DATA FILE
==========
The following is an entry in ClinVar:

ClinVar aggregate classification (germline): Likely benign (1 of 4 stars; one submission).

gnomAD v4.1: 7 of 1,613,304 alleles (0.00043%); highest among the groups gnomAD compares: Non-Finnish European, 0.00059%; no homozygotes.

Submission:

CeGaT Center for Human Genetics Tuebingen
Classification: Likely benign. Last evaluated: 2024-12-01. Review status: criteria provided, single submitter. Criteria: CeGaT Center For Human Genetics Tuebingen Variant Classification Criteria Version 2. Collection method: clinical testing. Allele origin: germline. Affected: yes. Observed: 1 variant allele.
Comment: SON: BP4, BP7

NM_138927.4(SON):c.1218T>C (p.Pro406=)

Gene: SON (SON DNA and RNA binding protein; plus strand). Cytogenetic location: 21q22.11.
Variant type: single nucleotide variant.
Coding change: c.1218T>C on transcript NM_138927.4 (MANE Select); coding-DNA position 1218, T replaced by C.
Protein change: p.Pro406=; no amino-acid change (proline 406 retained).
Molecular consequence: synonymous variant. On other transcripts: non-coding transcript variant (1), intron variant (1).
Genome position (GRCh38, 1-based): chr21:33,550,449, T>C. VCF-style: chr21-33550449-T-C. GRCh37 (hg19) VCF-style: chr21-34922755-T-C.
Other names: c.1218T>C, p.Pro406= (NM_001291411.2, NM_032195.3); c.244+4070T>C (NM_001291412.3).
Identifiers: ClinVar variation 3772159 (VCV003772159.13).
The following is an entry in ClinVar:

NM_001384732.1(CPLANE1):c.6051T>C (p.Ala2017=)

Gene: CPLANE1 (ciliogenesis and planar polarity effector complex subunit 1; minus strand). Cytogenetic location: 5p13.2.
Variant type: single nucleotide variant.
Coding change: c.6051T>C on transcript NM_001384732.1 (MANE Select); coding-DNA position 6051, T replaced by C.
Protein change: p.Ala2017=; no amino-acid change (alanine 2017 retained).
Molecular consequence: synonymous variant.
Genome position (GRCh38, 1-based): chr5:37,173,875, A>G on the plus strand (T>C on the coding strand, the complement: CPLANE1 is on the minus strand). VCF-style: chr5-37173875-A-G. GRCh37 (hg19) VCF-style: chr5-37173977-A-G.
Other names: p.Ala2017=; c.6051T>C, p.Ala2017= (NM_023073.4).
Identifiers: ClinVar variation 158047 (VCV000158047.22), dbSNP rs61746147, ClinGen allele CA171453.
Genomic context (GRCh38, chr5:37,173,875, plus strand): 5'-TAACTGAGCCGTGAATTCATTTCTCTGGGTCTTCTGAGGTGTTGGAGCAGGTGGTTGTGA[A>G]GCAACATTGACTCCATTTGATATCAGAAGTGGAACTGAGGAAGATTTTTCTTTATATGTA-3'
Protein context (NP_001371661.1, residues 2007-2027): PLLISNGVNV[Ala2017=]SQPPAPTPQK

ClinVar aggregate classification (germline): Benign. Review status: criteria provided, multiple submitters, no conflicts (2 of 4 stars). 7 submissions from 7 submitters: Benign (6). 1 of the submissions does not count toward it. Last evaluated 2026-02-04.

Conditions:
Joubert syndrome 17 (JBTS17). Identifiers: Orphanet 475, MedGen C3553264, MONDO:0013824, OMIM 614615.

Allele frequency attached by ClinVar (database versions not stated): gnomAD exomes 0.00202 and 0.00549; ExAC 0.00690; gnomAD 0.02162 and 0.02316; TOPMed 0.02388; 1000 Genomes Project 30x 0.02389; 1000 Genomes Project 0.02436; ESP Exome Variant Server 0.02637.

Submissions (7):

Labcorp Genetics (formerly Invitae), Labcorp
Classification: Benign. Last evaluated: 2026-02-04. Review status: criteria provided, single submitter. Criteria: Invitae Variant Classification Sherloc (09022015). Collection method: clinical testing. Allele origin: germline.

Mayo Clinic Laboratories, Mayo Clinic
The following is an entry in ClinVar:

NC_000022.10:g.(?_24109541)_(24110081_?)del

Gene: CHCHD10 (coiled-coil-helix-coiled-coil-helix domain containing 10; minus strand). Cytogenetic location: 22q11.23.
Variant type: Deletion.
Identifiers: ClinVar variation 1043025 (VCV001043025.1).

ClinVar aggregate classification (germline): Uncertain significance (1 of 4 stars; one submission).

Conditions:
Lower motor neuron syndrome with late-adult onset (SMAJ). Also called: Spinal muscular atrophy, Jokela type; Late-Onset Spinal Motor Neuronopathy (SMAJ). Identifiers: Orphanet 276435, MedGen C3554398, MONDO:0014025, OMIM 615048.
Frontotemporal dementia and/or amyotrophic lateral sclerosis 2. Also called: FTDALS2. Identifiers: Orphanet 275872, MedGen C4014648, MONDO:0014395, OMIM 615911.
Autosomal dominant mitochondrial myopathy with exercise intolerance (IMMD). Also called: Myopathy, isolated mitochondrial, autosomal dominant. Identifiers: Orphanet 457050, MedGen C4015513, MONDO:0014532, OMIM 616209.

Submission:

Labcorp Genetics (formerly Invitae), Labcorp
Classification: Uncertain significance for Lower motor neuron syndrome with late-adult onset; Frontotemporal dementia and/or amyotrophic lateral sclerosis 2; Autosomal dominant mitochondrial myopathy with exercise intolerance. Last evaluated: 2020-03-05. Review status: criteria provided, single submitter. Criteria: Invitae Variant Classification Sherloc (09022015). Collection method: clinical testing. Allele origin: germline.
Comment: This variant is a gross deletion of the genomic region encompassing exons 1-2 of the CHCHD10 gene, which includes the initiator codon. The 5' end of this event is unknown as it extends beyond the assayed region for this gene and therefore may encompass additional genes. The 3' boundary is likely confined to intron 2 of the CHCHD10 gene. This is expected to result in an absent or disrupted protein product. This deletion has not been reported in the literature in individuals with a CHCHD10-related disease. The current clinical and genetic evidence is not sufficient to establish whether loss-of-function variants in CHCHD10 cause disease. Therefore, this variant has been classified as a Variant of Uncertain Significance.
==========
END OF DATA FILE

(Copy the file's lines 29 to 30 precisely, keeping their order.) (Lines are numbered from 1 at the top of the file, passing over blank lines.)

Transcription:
ClinVar aggregate classification (germline): Benign. Review status: criteria provided, multiple submitters, no conflicts (2 of 4 stars). 7 submissions from 7 submitters: Benign (6). 1 of the submissions does not count toward it. Last evaluated 2026-02-04.

Conditions: